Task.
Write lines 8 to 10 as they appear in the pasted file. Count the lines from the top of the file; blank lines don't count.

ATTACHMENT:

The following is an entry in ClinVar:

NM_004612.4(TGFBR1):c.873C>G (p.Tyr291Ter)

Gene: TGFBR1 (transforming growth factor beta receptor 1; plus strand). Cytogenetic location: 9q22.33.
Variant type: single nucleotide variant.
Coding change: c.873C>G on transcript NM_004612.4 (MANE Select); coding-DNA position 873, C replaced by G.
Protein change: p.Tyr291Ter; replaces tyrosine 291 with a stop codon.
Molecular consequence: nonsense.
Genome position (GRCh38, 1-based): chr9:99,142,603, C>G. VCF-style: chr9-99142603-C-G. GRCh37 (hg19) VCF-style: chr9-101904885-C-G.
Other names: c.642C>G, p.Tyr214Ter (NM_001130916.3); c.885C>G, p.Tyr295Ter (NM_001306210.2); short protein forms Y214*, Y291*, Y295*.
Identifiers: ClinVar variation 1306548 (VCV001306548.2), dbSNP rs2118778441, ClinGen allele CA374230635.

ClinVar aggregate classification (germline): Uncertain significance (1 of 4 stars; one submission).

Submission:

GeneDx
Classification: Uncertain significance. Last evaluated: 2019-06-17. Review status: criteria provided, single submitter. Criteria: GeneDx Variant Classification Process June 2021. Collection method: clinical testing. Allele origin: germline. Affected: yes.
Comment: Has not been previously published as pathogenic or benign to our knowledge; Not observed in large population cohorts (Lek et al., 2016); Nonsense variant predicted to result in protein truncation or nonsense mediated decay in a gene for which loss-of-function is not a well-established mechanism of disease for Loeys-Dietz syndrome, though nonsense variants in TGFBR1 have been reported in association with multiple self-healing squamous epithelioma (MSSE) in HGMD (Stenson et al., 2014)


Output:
Genome position (GRCh38, 1-based): chr9:99,142,603, C>G. VCF-style: chr9-99142603-C-G. GRCh37 (hg19) VCF-style: chr9-101904885-C-G.
Other names: c.642C>G, p.Tyr214Ter (NM_001130916.3); c.885C>G, p.Tyr295Ter (NM_001306210.2); short protein forms Y214*, Y291*, Y295*.
Identifiers: ClinVar variation 1306548 (VCV001306548.2), dbSNP rs2118778441, ClinGen allele CA374230635.